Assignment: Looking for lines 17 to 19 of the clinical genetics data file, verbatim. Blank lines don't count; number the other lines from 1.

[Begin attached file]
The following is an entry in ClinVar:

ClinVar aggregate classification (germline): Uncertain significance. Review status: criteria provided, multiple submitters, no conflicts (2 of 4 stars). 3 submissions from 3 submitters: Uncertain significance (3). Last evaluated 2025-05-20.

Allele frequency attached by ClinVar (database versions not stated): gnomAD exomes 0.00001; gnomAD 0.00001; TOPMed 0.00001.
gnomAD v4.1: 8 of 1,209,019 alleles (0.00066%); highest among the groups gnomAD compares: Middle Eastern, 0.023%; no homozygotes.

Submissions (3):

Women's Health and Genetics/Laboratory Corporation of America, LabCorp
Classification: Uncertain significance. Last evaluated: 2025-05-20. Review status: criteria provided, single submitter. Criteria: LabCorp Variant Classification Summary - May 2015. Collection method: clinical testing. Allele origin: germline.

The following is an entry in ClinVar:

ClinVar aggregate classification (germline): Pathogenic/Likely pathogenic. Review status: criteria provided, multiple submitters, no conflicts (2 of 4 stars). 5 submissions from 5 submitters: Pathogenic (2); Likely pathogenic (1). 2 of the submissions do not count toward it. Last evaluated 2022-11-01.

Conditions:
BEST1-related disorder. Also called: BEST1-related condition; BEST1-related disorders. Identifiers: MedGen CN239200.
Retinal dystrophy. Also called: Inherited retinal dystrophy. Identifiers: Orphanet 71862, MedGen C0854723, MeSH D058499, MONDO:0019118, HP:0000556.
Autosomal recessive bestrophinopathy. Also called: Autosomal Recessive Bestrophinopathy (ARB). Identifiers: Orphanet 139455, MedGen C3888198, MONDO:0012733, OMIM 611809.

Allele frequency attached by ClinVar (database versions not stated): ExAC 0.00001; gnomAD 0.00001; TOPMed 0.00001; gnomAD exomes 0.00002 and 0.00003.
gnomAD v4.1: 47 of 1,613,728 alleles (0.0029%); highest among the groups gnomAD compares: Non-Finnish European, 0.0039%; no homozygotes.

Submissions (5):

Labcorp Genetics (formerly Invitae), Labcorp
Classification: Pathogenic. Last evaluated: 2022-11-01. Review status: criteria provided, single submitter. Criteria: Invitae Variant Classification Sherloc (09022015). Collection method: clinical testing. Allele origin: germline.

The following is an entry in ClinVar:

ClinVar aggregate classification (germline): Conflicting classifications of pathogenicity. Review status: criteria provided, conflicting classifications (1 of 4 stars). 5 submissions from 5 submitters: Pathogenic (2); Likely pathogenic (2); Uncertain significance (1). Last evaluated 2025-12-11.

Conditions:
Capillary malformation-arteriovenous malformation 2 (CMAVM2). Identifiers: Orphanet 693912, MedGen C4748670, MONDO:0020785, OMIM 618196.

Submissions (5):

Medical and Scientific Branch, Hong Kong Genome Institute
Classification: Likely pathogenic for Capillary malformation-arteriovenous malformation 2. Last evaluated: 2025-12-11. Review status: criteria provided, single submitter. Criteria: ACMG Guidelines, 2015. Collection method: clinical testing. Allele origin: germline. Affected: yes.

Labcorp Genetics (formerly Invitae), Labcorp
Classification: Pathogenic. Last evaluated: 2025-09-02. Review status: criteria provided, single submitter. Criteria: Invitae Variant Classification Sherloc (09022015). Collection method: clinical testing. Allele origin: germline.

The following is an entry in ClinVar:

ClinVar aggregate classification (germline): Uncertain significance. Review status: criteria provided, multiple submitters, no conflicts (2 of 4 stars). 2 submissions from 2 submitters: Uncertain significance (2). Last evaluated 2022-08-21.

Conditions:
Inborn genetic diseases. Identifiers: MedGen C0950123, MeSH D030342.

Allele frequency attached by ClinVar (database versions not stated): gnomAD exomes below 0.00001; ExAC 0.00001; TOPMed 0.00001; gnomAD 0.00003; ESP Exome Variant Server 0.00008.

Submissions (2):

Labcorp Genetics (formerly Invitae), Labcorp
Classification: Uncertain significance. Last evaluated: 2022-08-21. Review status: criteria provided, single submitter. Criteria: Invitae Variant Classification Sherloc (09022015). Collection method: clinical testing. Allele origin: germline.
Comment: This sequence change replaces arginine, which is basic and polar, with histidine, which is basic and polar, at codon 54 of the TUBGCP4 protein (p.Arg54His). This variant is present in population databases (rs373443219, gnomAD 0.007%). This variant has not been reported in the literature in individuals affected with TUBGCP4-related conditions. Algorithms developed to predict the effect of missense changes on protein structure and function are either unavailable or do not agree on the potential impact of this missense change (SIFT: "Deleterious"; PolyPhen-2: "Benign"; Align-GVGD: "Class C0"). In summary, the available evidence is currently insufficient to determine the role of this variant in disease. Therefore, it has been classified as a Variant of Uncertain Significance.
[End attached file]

Labcorp Genetics (formerly Invitae), Labcorp
Classification: Pathogenic. Last evaluated: 2022-11-01. Review status: criteria provided, single submitter. Criteria: Invitae Variant Classification Sherloc (09022015). Collection method: clinical testing. Allele origin: germline.

The following is an entry in ClinVar: